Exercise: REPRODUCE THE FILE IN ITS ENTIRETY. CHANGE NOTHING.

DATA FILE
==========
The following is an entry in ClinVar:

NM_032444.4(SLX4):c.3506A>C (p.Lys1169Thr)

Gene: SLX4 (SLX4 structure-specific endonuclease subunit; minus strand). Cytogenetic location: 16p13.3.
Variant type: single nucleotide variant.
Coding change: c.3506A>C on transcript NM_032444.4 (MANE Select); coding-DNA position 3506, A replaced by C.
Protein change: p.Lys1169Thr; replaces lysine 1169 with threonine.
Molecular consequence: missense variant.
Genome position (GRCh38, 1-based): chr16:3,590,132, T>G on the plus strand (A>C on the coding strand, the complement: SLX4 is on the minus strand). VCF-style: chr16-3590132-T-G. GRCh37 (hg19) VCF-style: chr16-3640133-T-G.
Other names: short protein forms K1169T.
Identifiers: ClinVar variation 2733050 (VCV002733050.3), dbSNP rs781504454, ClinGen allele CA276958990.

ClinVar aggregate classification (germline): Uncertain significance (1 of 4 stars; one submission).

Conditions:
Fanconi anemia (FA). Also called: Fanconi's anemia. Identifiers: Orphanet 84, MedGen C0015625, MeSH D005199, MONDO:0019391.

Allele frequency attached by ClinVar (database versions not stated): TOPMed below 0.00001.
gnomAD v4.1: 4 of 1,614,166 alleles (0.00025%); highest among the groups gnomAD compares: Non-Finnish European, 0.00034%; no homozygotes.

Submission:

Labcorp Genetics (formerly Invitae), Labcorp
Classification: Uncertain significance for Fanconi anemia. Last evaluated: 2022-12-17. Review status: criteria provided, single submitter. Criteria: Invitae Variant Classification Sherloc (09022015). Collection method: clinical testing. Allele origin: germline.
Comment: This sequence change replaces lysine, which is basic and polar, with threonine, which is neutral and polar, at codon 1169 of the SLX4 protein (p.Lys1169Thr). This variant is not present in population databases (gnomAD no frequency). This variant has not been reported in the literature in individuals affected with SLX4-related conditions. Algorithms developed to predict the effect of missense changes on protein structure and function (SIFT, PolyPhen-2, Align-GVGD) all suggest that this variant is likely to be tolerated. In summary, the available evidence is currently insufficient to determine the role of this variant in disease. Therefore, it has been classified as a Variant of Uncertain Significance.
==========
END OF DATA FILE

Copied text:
The following is an entry in ClinVar:

NM_032444.4(SLX4):c.3506A>C (p.Lys1169Thr)

Gene: SLX4 (SLX4 structure-specific endonuclease subunit; minus strand). Cytogenetic location: 16p13.3.
Variant type: single nucleotide variant.
Coding change: c.3506A>C on transcript NM_032444.4 (MANE Select); coding-DNA position 3506, A replaced by C.
Protein change: p.Lys1169Thr; replaces lysine 1169 with threonine.
Molecular consequence: missense variant.
Genome position (GRCh38, 1-based): chr16:3,590,132, T>G on the plus strand (A>C on the coding strand, the complement: SLX4 is on the minus strand). VCF-style: chr16-3590132-T-G. GRCh37 (hg19) VCF-style: chr16-3640133-T-G.
Other names: short protein forms K1169T.
Identifiers: ClinVar variation 2733050 (VCV002733050.3), dbSNP rs781504454, ClinGen allele CA276958990.

ClinVar aggregate classification (germline): Uncertain significance (1 of 4 stars; one submission).

Conditions:
Fanconi anemia (FA). Also called: Fanconi's anemia. Identifiers: Orphanet 84, MedGen C0015625, MeSH D005199, MONDO:0019391.

Allele frequency attached by ClinVar (database versions not stated): TOPMed below 0.00001.
gnomAD v4.1: 4 of 1,614,166 alleles (0.00025%); highest among the groups gnomAD compares: Non-Finnish European, 0.00034%; no homozygotes.

Submission:

Labcorp Genetics (formerly Invitae), Labcorp
Classification: Uncertain significance for Fanconi anemia. Last evaluated: 2022-12-17. Review status: criteria provided, single submitter. Criteria: Invitae Variant Classification Sherloc (09022015). Collection method: clinical testing. Allele origin: germline.
Comment: This sequence change replaces lysine, which is basic and polar, with threonine, which is neutral and polar, at codon 1169 of the SLX4 protein (p.Lys1169Thr). This variant is not present in population databases (gnomAD no frequency). This variant has not been reported in the literature in individuals affected with SLX4-related conditions. Algorithms developed to predict the effect of missense changes on protein structure and function (SIFT, PolyPhen-2, Align-GVGD) all suggest that this variant is likely to be tolerated. In summary, the available evidence is currently insufficient to determine the role of this variant in disease. Therefore, it has been classified as a Variant of Uncertain Significance.